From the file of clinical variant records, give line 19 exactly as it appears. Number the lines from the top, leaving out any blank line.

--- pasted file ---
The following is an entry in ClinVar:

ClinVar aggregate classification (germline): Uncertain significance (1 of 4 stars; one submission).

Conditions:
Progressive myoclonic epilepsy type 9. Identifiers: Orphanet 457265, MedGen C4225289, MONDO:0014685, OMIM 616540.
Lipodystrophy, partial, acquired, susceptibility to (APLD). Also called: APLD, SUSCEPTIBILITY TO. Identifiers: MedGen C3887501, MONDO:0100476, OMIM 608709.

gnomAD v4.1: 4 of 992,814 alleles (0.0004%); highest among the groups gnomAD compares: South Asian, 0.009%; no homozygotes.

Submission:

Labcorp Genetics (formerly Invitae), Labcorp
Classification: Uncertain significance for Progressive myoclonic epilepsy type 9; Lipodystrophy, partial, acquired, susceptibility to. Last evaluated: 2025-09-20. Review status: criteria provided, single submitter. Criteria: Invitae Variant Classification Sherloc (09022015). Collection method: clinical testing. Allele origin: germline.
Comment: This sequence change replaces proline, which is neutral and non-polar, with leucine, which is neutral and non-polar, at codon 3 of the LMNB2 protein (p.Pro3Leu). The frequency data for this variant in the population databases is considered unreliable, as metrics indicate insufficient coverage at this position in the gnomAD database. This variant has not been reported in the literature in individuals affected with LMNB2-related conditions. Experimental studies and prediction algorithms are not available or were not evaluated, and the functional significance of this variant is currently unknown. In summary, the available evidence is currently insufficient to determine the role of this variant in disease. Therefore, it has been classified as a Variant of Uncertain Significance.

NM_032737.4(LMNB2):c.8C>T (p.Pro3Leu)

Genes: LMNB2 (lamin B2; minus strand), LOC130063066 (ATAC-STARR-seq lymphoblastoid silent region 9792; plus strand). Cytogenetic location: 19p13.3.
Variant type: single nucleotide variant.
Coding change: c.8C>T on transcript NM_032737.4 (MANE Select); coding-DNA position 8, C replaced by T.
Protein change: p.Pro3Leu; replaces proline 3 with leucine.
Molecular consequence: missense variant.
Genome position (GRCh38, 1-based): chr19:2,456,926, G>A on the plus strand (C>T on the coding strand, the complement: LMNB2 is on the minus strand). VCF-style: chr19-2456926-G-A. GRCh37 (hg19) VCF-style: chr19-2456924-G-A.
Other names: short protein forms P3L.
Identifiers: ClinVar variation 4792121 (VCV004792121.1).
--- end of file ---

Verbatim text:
Identifiers: ClinVar variation 4792121 (VCV004792121.1).